If the promoters and the financiers working with them are well supplied with cash, their problem may be much simplified. In the promotion of the Mount Vernon-Woodberry Cotton Duck Company in Baltimore, 1899, the promoters acquired fourteen mills by making a separate bargain with each manufacturer and paying to him an agreed price in cash. The price fixed with one manufacturer was not known to the others. In working under this method the promoters were, of course, assuming a large personal risk which it is frequently impossible for the organizer of a large combination to take upon himself.

The next most secure plan is to persuade each concern that is to be taken into the combination, to grant an option for a limited period at a fixed price. After the promoter has secured enough of these options to assure the realization of the project, he is then in position to form a definite proposition and take it up with bankers for the purpose of securing financial backing. The methods of securing options may differ in each case, and a separate bargain will in each case be driven. When the United States Shipbuilding Company was first promoted, in 1899, Colonel John J. McCook and John W. Young, the promoters, first of all persuaded Lewis Nixon to give an option on his Crescent Ship Yard and adjoining property, with the understanding that Mr. Nixon should consent to act as general manager of the proposed consolidation. In getting together such a proposition as a new street railway, it is often necessary to secure option on rights of way and to obtain franchises from the city and county authorities in order to forestall "hold-ups" at a later period in the development of the proposition. Under such conditions, these options must be obtained very quietly and quickly.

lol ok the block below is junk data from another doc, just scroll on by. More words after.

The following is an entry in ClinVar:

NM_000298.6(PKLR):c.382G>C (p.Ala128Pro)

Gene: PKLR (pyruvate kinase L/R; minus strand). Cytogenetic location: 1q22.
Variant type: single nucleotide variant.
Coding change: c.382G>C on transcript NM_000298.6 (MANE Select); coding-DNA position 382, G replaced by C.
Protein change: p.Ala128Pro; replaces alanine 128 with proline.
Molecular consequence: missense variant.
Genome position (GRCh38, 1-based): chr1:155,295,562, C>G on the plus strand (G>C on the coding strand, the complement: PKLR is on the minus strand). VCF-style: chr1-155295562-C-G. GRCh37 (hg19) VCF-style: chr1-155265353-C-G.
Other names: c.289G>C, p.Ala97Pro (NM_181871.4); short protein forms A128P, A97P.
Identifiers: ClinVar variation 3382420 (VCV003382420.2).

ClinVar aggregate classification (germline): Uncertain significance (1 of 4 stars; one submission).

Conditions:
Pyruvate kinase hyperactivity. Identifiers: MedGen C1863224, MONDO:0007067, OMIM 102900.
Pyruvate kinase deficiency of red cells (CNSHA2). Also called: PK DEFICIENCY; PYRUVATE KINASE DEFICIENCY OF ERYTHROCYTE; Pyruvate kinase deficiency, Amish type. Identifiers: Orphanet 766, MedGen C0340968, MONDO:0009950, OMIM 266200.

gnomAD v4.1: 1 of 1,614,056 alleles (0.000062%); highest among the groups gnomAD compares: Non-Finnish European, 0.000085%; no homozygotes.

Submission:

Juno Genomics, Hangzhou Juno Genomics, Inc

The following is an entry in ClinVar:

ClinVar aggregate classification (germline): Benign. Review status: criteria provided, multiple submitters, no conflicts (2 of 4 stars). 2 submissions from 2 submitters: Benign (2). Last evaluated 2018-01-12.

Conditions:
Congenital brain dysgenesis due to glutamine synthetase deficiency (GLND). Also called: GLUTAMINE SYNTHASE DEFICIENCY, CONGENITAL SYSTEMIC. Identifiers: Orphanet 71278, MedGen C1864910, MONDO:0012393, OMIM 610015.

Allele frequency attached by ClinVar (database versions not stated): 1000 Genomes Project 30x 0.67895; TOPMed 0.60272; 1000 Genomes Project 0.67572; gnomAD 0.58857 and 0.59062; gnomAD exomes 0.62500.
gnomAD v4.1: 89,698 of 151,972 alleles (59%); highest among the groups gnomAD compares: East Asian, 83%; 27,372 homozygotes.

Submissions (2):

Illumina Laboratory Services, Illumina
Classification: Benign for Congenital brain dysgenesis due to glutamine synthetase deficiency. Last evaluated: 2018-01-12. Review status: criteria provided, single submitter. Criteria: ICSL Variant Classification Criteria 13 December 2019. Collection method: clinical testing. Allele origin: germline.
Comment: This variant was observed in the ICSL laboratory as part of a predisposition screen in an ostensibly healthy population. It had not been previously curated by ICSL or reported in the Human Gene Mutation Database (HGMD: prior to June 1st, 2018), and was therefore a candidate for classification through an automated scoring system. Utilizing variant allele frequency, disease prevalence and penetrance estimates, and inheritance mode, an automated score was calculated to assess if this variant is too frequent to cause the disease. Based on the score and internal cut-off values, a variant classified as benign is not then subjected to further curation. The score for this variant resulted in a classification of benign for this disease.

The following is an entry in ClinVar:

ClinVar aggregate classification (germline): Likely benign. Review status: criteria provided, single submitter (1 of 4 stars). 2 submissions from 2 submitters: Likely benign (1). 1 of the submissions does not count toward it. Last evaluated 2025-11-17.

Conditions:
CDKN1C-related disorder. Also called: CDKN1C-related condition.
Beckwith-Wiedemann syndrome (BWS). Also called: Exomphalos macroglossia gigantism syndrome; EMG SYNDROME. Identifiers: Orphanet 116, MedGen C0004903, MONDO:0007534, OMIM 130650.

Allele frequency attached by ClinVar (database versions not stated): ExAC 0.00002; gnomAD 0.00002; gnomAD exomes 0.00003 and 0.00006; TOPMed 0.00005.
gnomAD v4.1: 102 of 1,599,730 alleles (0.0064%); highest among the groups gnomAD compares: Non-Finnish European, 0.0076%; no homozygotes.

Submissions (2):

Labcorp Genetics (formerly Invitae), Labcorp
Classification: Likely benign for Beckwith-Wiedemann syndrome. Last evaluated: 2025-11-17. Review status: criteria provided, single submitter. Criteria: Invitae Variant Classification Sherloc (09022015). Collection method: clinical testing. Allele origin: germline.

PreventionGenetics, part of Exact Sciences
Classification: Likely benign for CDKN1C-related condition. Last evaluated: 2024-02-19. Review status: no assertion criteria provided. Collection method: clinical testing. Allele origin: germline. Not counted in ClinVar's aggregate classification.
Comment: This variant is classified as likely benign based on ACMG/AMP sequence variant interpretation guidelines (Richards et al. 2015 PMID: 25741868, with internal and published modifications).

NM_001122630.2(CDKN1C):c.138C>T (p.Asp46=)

Sometimes the process of "assembling" is completed when the promoter has obtained a control over some one plant or some one portion of the contemplated project which is regarded as essential. This control puts him in a position of strategic advantage. There can be no general rule as to assembling; the most that can be said is that the promoter must put himself and keep himself in a position of mastery over the situation. If he does not do so, he cannot expect, and, as a matter of fact, he has no right to expect, any large compensation for his services. He is playing his game on the implied understanding that in case he obtains a position of advantage he will expect a large return for his services, which must, in fairness, be balanced by the understanding that in case he finds himself at a disadvantage he will get very little return.

The promoter's relation to the people with whom he is dealing is not that of one banker or business associate to another, but is rather that of buyer and seller of a product which has no fixed value. The promoter is endeavoring to get the highest price obtainable, and the owner of the property or of the cash that goes into the enterprise quite properly wishes to do the best he can for himself.